-Al

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  23. This is the AG interview FV mentioned

    [size=+1][url]http://kractivist.wordpress.com/2013/02/11/a-rare-interview-of-afzal-guru-in-tihar-jail-and-i-was-condemned-to-death-deathpenalty-kashmir/[/url][/size]

    FV , Al also see this post by B Raman, He used to head Indian Intelligence earlier...

    [size=+1][url]http://ramanstrategicanalysis.blogspot.in/2013/02/afzal-gurus-execution-unfortunate.html[/url][/size]

    Al: Personal thanks for a very nice discussion. Respect.
    FV: Thanks for initiating a dialog :-)

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  24. FV above Links again here below

    Afzal Guru Interview

    B Raman's Strategic Affairs Blog

    Hope the links now show up as clickable.

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  25. Anon, B. Raman in an obnoxious pimple on the face of mankind and the kind of slimy losers that have destroyed institutions in India for political reasons. It is people like him that have made me change my once positive view of Indian bureaucracy. He is also writing utter bilge for the past few years, so thanks but no thanks.

    As for afzal guru, while I find circumstantial evidence is not sufficient for convicting people, It is pretty clear from his confession, the statement against him given by Geelani, and multiple witness corroboration that AG was trying to cover his tracks. So I take his words with a bucket of salt -- speaking honestly and not lying is not the strong point of terrorists and criminals.

    Thank you, FV and Anon, for the nice and sane conversation.

    -Al

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  26. The reason why I find B. Raman a disgusting human being is that he actually gloated that the ruling party has performed "great political strategy" by executing AG. Much as I might dislike AG's deeds, I find people like that the think playing politics to win elections by executing people on death row, to be the scum of the earth, like B. Raman.

    -Al

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  27. I agree on Raman overall. He has made some asinine statements on some other issues . A lot of our s**t has to do with an f**ed up bureaucracy.

    Your usage of "bilge" brought up a smile :) ..not heard that term in a while !

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  28. Al:

    Nandita Haksar came very late into the picture because no one was willing to represent AG.

    Off-track, I'd like to respond to this comment (I might add that what I said in passing only meant 'if you judge a person by what s/he wears':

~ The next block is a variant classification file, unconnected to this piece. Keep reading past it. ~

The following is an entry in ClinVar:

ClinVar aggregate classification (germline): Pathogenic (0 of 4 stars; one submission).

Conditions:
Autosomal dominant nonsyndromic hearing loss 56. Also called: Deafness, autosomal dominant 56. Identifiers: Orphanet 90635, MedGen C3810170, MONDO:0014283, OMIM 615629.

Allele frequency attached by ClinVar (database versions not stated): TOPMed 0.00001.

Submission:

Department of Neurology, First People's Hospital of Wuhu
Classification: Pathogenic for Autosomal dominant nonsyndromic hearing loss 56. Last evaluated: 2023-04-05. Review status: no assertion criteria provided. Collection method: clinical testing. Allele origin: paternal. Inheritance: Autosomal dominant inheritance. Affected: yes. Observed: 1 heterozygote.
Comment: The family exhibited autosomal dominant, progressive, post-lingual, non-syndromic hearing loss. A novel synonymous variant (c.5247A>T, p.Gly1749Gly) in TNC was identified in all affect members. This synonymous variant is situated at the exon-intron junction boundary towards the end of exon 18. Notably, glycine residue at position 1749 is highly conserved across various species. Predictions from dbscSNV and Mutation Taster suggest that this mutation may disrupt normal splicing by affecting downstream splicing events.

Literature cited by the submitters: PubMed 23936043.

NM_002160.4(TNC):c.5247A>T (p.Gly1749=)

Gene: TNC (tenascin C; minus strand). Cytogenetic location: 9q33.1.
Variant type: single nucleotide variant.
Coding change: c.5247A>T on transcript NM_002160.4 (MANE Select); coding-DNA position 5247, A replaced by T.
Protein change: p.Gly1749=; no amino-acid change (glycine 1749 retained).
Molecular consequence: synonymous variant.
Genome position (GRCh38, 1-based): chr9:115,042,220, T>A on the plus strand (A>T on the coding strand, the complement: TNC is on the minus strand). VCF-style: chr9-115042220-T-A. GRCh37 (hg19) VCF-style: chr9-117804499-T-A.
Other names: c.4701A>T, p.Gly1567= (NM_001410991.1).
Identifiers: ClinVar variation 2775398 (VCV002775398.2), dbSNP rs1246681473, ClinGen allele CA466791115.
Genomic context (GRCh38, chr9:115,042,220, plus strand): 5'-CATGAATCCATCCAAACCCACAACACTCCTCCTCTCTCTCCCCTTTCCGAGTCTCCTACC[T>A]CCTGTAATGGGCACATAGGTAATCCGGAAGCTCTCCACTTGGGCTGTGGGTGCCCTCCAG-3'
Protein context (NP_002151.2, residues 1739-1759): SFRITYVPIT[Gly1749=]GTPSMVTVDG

Social groups that stereotype themselves end up setting themselves up to be treated as stereotypes by the rest of the populace. But when things go south and these stereotypes end up hurting the social groups that stereotyped themselves into a corner, the tendency seems to be for these groups blame everyone but themselves..."

    1. What we call stereotypes could well be identities that mark people out - based on culture, habitat, group behaviour.

    2. Judging them and being partisan towards them for such reveals our prejudices in equal measure.

    3. If they are baited for 'being', then the blame lies with the baiters. However, if they've used such stereotypes to gain mileage outside of the norms circumscribed by those stereotypes, then they are equally at fault.

    4. It is quite natural for such groups to feel victimised only due to an identity they are either born with or inculcated into, and have opted to stay with.

    5. If we wish these groups to accept the blame for how some among them behave, then are we willing to take the responsibility for the few among us who might judge all of them harshly because of a stereotype?

    I understand that we are not limiting ourselves to religion. We are the p-secs, remember?!

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  29. Anon:

    Stay around a bit...we do a lot of 'bilge' here!

    Also, a request. If you do comment, try and use a name/nick. Makes it easier to separate Brie from Camembert :)

    And you and Al, B.Raman has a history of boo-boos to his credit. He is more politician than bureaucrat, although quite 'learned'...small mercies...

    ReplyDelete
  30. FV: